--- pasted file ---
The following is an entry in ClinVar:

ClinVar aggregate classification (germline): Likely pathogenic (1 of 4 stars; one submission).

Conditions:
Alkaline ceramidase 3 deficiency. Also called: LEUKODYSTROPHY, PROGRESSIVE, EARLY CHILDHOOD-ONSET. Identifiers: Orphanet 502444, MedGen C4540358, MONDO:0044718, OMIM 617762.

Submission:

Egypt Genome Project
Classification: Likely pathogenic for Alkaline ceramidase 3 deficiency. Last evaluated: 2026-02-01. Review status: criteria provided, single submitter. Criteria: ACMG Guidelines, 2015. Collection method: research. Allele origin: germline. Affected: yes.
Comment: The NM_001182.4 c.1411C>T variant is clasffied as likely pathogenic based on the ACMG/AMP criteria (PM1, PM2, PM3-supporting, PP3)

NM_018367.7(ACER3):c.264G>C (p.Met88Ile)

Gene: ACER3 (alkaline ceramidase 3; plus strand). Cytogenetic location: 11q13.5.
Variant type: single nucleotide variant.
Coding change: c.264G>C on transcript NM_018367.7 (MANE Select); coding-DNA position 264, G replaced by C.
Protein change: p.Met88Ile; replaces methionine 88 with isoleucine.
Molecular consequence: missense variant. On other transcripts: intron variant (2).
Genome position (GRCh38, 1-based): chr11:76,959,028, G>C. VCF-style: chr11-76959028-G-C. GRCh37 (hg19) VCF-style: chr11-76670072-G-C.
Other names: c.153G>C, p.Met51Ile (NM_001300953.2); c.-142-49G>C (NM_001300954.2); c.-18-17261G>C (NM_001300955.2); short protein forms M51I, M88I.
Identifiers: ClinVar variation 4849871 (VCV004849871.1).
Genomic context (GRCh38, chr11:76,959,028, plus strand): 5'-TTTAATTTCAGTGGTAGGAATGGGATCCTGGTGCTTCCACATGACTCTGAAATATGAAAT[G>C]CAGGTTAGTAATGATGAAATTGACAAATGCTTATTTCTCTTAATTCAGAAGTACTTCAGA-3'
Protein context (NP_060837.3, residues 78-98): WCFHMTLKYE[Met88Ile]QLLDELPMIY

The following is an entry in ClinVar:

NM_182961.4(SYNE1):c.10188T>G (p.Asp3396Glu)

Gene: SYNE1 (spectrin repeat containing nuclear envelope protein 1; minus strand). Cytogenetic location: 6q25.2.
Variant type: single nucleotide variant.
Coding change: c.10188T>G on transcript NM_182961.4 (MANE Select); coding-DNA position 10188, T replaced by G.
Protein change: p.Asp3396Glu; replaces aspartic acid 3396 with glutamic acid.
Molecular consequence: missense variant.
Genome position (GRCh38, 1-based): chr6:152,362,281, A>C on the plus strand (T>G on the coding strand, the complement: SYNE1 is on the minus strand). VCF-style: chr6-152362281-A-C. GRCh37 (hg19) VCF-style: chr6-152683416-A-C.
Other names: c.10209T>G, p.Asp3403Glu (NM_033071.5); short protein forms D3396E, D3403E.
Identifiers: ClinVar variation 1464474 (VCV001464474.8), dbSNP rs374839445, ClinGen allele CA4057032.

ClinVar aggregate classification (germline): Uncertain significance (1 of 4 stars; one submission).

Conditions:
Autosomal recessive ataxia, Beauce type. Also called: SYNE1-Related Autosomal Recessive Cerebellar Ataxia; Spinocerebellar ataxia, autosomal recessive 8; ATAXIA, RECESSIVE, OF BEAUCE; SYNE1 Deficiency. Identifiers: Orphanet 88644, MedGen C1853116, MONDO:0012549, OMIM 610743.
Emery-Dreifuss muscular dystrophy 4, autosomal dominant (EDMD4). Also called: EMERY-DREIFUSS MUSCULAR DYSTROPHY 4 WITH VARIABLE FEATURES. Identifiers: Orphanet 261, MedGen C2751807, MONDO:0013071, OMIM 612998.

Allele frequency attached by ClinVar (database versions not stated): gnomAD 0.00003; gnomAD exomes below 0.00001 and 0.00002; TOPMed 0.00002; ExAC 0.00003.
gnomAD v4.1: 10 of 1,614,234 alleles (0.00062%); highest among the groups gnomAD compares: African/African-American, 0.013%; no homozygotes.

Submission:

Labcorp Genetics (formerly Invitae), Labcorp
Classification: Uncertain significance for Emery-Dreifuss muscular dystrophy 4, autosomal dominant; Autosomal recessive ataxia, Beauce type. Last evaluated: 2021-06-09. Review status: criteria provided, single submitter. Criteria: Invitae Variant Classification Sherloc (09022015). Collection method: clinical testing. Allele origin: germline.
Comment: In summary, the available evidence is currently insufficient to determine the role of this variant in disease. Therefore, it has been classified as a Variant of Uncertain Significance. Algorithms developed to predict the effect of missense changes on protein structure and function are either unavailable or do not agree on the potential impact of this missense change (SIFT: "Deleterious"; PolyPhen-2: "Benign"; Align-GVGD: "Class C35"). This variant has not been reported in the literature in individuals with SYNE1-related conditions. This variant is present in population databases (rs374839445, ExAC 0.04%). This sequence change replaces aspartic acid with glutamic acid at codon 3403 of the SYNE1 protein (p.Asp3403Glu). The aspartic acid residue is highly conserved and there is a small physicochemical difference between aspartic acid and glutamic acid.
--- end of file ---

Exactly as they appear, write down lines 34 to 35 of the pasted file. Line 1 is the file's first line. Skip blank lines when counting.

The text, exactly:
Allele frequency attached by ClinVar (database versions not stated): gnomAD 0.00003; gnomAD exomes below 0.00001 and 0.00002; TOPMed 0.00002; ExAC 0.00003.
gnomAD v4.1: 10 of 1,614,234 alleles (0.00062%); highest among the groups gnomAD compares: African/African-American, 0.013%; no homozygotes.